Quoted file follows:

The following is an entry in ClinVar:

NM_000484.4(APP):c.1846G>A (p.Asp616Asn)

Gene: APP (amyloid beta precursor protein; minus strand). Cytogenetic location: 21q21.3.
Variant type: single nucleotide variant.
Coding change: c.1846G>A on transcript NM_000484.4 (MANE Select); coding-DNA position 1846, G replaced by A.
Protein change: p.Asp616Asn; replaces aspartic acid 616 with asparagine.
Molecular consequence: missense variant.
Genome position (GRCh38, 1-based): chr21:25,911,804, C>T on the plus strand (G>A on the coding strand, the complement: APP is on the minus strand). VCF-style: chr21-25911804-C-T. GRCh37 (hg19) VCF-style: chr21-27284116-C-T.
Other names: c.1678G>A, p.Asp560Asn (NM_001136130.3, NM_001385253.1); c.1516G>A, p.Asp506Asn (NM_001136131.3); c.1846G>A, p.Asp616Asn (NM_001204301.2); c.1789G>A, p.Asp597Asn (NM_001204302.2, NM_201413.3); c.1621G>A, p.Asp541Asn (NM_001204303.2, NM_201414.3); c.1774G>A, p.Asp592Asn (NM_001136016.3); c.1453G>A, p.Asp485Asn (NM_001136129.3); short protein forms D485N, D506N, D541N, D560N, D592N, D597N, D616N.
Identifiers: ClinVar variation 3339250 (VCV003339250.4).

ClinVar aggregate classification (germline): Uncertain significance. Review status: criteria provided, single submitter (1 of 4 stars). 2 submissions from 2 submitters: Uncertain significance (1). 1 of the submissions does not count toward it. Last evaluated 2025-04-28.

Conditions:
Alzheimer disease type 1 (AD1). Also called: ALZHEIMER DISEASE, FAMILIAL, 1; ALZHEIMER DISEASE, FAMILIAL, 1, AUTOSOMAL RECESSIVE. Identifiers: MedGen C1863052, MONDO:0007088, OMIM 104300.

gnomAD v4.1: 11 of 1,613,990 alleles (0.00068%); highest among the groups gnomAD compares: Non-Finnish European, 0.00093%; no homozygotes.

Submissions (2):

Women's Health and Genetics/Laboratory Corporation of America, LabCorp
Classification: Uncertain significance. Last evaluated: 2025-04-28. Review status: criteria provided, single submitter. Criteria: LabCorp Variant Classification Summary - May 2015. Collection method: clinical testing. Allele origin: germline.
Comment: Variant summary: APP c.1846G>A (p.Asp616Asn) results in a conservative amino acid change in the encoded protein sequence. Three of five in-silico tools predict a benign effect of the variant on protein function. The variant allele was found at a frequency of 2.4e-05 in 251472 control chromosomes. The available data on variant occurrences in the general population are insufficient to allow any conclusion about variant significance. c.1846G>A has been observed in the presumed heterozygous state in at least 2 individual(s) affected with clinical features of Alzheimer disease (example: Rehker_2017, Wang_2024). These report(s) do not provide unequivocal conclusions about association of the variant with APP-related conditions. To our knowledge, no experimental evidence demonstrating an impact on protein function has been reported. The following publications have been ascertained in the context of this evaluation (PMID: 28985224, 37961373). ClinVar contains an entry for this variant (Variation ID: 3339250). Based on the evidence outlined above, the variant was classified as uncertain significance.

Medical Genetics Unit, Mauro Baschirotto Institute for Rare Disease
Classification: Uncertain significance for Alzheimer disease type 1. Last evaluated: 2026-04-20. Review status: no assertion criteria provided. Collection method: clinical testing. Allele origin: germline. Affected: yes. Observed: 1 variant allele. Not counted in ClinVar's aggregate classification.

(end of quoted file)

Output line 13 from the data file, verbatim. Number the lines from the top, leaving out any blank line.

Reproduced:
Alzheimer disease type 1 (AD1). Also called: ALZHEIMER DISEASE, FAMILIAL, 1; ALZHEIMER DISEASE, FAMILIAL, 1, AUTOSOMAL RECESSIVE. Identifiers: MedGen C1863052, MONDO:0007088, OMIM 104300.